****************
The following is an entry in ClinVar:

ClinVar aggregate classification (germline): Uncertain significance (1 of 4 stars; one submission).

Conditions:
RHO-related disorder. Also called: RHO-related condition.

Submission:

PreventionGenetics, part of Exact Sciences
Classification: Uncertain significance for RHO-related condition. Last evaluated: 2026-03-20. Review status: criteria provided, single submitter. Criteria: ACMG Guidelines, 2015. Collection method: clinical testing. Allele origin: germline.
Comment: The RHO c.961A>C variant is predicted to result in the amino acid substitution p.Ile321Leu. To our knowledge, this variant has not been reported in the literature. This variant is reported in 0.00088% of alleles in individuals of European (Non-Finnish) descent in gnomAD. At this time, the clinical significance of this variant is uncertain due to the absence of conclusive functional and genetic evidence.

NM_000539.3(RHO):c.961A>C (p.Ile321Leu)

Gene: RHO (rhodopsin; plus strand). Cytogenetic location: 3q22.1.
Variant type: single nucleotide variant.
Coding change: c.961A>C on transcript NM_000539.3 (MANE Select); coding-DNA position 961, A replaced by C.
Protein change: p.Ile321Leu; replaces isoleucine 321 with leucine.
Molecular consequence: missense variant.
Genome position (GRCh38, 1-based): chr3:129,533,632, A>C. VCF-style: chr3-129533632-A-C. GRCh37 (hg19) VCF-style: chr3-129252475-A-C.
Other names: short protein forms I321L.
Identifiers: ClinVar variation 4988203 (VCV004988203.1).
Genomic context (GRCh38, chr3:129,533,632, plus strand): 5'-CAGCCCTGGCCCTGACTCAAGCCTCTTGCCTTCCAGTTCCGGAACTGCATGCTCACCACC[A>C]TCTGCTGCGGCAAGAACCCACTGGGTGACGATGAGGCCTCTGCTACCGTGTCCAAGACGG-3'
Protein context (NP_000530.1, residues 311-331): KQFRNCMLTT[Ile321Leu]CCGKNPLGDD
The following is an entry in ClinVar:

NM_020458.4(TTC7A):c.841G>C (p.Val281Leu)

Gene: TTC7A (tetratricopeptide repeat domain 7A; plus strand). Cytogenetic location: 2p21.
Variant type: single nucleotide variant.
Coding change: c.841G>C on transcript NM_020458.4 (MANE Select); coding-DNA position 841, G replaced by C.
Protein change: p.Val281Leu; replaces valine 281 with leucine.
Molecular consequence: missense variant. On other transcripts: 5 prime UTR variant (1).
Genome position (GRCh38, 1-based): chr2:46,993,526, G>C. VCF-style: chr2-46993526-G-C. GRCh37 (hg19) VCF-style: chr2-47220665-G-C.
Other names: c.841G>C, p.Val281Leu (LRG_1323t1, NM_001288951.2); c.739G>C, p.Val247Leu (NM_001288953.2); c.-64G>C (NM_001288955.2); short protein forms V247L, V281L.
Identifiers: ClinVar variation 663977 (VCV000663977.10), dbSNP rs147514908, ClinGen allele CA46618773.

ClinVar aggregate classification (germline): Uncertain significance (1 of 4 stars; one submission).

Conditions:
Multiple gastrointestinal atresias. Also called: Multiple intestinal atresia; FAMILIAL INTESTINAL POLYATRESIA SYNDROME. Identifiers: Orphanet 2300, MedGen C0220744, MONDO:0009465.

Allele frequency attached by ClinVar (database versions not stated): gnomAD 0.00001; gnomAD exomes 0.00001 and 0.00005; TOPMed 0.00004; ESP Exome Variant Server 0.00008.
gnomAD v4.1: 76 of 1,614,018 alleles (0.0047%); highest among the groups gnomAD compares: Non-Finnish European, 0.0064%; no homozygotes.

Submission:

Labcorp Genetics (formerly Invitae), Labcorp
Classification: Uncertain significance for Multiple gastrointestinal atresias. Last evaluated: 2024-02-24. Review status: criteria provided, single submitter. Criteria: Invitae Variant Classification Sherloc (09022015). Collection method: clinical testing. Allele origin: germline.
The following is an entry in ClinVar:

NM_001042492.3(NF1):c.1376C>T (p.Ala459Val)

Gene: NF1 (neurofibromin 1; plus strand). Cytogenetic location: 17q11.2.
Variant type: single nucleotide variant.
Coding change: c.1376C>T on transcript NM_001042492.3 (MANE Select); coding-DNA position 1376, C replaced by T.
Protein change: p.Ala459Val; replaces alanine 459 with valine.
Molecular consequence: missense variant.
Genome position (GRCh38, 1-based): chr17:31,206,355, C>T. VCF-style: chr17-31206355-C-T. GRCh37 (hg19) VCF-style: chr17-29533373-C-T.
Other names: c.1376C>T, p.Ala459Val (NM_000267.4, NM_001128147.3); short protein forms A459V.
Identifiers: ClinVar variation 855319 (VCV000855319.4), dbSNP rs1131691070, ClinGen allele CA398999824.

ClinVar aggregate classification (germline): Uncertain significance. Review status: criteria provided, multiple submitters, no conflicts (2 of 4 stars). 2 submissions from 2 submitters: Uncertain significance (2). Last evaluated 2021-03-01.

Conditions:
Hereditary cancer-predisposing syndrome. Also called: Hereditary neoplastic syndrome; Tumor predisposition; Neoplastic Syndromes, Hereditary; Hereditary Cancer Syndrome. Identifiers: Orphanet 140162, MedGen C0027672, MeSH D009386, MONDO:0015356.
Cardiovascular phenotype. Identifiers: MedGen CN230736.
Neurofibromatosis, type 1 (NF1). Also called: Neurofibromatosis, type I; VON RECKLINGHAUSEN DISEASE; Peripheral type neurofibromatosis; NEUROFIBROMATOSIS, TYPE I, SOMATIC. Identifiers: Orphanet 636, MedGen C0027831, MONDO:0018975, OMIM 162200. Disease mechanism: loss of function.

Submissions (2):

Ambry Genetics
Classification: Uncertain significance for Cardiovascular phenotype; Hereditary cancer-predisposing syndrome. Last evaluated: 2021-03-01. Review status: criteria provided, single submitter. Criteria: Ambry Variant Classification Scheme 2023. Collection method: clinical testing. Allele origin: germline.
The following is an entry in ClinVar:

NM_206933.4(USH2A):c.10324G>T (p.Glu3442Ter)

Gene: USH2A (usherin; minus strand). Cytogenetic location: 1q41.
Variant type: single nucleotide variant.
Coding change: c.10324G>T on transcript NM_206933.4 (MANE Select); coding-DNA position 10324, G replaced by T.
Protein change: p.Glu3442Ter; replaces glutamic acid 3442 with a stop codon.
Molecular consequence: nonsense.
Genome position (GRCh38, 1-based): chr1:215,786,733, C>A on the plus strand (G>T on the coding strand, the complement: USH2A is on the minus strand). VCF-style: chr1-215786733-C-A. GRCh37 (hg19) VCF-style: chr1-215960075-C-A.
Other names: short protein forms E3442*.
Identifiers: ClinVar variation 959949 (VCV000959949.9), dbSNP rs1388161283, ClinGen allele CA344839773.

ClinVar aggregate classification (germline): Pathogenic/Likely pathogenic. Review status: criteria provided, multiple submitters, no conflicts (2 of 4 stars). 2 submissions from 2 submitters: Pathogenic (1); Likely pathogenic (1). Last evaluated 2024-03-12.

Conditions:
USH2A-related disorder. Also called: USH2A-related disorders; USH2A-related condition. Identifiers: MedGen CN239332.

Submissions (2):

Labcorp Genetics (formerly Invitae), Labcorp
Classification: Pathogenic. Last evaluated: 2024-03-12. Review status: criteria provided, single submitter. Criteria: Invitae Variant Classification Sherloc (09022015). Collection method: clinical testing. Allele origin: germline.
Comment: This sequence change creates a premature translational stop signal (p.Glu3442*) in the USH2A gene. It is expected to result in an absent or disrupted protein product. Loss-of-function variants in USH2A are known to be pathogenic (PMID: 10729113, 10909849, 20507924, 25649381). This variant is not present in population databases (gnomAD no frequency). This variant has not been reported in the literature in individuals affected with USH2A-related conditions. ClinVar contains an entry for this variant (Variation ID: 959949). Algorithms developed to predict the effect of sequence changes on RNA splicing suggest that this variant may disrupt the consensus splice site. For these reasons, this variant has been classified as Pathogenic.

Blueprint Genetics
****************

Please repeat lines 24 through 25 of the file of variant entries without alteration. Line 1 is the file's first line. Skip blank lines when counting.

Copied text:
Coding change: c.841G>C on transcript NM_020458.4 (MANE Select); coding-DNA position 841, G replaced by C.
Protein change: p.Val281Leu; replaces valine 281 with leucine.